A bar and two restaurants on the Queen Mary will be open to serve the first returning hotel guests starting May 12, a formal “grand opening” event for the ship will be held in June, and weekend brunch will be back in July, city officials said yesterday.
Repair projects, hiring staff and other preparations for a broader reopening of the ship, which was closed for nearly three years, may cost the bulk of the $12 million the city will get from the Port of Long Beach through a deal that was finalized Tuesday by the City Council.
The deal entails the city giving control of nearly 14 acres of land to the port, which will lease the parcels out for harbor-related uses; in exchange, the city will get a $12 million advance, to be repaid from its 50% share of lease revenues.
The Harbor Commission blessed the arrangement last month, and the City Council unanimously approved it Tuesday night.
The Observation Bar, Promenade Cafe and Chelsea’s Chowder House will open as hotel stays resume, with a grand opening set for June 8 and brunch service starting July 2, the council heard Tuesday.
City staff will have more details on how the advance from the port would be spent in the 2024 budget, but, “We expect it to do things like help with the reopening budget,” City Manager Tom Modica told the council.
“We’re going to help grow tourism and hospitality. We’re going to look for things on the ship that generate revenue so we can use the revenue to create more revenue” that can be reinvested in the ship, he said.
In the past few years, the city has spent $5 million on maintenance including removing deteriorating lifeboats and fixing the bilge pump system, plus another $3 million for a nearly completed study of the hull and ballast tanks. But there’s a long list of work still to be done, and a staff report for Tuesday’s meeting indicated that the majority of the advance from the port, $7 million, would be used this fiscal year.
City leaders appear to be all in on trying to make the ship profitable and want to explore the potential for development of about 43 acres around it, something previous operators have repeatedly promised and failed to achieve, leaving the city on the hook for costly maintenance.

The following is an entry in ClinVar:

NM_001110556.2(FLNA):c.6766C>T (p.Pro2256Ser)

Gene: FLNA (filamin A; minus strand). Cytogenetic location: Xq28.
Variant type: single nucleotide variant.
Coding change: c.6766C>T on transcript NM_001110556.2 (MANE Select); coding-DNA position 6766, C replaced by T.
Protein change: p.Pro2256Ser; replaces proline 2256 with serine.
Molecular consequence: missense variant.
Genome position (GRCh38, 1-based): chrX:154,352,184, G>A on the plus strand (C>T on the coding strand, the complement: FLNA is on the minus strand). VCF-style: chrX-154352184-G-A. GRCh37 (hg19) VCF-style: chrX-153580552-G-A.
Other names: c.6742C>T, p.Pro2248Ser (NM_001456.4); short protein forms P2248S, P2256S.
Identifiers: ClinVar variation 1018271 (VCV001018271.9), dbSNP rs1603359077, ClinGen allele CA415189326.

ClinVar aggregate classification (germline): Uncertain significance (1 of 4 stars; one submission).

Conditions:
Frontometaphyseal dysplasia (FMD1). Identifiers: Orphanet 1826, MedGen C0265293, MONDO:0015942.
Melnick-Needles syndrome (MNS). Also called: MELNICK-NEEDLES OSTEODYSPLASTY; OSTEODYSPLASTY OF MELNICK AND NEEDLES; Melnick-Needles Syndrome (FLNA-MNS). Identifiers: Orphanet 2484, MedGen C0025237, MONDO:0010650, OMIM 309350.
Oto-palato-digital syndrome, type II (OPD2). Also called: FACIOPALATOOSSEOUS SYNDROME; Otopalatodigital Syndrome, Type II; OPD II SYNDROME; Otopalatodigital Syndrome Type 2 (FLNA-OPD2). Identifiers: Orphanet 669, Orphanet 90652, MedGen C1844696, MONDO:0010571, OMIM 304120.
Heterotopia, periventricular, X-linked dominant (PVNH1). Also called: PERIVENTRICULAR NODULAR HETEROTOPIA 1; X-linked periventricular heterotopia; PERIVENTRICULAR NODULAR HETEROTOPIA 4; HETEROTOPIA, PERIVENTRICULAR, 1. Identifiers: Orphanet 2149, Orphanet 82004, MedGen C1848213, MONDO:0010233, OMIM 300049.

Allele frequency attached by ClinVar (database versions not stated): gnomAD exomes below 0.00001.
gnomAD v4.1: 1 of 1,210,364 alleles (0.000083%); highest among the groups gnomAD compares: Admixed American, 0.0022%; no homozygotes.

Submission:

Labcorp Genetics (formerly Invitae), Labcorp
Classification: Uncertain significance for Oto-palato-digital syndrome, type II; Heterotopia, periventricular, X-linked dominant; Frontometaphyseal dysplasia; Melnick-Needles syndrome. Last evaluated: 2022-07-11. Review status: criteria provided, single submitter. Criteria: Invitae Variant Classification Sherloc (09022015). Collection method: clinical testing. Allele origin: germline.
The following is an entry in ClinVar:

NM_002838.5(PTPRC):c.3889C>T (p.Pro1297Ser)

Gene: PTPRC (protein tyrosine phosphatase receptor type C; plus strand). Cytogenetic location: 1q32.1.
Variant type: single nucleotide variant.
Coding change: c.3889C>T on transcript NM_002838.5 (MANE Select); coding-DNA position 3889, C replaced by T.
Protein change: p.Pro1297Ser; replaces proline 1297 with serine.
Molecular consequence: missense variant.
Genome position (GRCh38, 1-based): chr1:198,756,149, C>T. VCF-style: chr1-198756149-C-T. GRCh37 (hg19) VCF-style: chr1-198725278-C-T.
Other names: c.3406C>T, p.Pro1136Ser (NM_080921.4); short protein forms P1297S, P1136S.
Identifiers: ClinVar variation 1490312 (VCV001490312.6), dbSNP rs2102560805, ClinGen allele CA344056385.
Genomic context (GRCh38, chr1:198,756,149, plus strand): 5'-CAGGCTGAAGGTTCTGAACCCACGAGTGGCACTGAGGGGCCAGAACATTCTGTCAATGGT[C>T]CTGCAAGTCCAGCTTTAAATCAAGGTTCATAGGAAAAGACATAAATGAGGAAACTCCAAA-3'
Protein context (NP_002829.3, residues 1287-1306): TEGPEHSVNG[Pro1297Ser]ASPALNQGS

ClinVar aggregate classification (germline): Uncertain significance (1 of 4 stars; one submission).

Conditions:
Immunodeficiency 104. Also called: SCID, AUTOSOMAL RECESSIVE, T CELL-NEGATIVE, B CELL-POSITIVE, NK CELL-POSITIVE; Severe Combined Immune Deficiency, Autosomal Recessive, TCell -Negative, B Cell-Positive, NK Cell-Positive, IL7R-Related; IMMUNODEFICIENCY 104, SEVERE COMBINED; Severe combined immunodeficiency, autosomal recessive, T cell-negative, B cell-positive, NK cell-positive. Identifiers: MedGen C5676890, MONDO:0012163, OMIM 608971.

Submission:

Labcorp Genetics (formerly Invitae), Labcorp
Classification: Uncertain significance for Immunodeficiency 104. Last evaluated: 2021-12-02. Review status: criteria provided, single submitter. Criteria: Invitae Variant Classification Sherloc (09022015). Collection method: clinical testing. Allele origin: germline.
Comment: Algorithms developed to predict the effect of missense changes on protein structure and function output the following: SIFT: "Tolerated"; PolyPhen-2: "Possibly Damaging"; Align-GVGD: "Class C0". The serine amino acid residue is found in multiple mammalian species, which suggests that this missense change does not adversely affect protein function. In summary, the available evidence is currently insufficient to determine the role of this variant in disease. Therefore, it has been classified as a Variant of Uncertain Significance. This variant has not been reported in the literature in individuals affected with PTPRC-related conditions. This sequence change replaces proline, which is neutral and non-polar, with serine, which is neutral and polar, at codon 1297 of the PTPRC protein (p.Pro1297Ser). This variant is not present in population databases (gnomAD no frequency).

The $12 million oil property lease deal appears to lay to rest, at least for now, the suggestion that the city might shift control of the Queen Mary to the port, and Modica shot down the idea of spending more than $100 million to scrap the ship.
Residents sometimes ask, “Why don’t you just get rid of the Queen Mary — why put one more dollar into it,” he said. But a 2021 city-commissioned study found it could cost at least $105 million to remove the vessel, there’s currently no funding for that, and the process could take several years and would involve disposal of asbestos and other hazardous materials, so, “That really is not a choice,” Modica said.
The same study found it could cost between $150 million and $175 million to maintain the ship for the next 25 years. The costs of keeping the ship for the next 100 years could reach $500 million.
On Tuesday, city officials said the $12 million advance from the port will likely be spent in three years but could take the city more than a decade to repay.
A report to the council projected about $2 million a year in revenue from leasing the city parcels, which are mostly disused oil production land; the city’s half of the money would go to pay off the advance and the 5% interest it will carry.